Oregonians are able to live longer and healthier, thanks to the efforts of state, local and federal public health agencies.
The alarm clock buzzes. Stumbling out of bed, you head for the shower and then brush your teeth. The water coming out of the faucet is clean and safe, thanks to public health.
After waking your children you go to the kitchen. Mornings are rushed, but you have heard public health messages about the importance of eating healthy meals together. You set out milk, fresh fruit and whole grain cereal.
Pulling on coats and gathering bags, your family heads for the car. Fastening seatbelts is an automatic habit. Public health helped pass Oregon's seat belt and child car seat laws and promotes their use. Oregon ranks third in the nation for seat belt use, saving lives and preventing serious injuries.
After dropping off your children at school, you head to work. As you go in, you notice that a new "Smoke Free Building" sign has been posted. For years, public health has been educating people about the deadly health effects of tobacco and second hand smoke.
Your sister calls. She and her new baby have just returned from the pediatrician. The six-week check up was great! Public health promotes early prenatal care for all pregnant women.
It also ensures that every baby born in Oregon gets a newborn screening to test for 26 metabolic disorders, which, if not treated, can lead to developmental disability, illness or even death.
You change into tennis shoes and head out the door for a brisk walk. Public health studies have shown that people who exercise regularly live longer and healthier lives, with less chronic disease.
For lunch you stop at the cafeteria and make a quick trip through the salad bar. You naturally assume the food is safe to eat, because public health oversees the inspection and licensing of restaurants.
Back at work, you hear the sound of sirens as an ambulance hurtles past your building. Thanks to public health it is fully equipped, the paramedics are certified and a trauma system is in place to ensure that critically injured persons will have the best possible chance of survival.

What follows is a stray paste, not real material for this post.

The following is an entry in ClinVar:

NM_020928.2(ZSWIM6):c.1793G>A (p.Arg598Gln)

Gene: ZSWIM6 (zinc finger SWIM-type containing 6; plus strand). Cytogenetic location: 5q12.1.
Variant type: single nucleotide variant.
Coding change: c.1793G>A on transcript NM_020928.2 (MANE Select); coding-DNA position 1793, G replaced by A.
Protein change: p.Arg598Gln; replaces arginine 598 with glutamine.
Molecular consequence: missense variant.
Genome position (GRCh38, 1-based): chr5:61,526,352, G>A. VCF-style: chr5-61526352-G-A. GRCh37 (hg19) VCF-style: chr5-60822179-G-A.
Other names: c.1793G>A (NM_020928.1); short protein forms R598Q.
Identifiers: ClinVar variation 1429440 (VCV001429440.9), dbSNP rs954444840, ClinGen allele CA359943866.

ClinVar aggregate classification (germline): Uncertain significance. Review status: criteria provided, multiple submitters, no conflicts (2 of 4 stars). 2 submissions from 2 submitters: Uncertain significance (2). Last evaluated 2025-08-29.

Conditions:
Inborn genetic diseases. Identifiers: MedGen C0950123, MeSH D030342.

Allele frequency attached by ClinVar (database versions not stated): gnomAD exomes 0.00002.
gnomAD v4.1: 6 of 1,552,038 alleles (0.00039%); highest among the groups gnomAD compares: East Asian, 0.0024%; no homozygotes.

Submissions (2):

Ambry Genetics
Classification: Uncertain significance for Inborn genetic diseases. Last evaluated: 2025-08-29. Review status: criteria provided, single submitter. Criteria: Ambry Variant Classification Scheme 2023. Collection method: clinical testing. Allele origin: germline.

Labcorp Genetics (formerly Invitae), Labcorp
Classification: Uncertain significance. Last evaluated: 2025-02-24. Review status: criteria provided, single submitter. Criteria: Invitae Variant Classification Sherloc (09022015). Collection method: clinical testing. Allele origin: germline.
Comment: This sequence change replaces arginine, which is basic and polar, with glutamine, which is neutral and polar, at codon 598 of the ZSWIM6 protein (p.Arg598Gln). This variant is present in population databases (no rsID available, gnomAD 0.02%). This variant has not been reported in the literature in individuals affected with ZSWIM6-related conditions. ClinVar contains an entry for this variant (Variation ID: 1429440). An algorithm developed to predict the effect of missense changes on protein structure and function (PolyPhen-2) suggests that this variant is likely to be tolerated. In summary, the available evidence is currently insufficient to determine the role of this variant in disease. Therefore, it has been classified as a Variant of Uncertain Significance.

Another day ends. You start your car and the radio comes on. You hear a public service announcement advising parents to make sure their two-year olds have all their shots. Public health promotes early childhood immunizations to protect toddlers from serious, sometimes crippling and even fatal childhood diseases.
You pick up your children and head for home. They want to ride their bikes and you remind them to wear their helmets. Public health was part of the coalition that helped pass Oregon's Bike Helmet Law. Since then, helmet use by children under 16 has doubled. Helmets reduce the risk of brain injury by 85%.
You call your family to dinner, and tell them to be sure to wash their hands before eating. Public health teaches that proper hand washing is a primary protection against disease and prevents the spread of infections.
The evening news tells of a mysterious disease outbreak among visitors at a large Portland convention. Thankfully, the illness is under control. Public health authorities say improvements and better coordination with other organizations, all made under the state's federal bioterrorism grant, helped them halt the epidemic quickly.
It is time for bed and your family drifts off to sleep. Public health has touched your lives in countless ways today, working behind the scenes to keep you all safe and sound.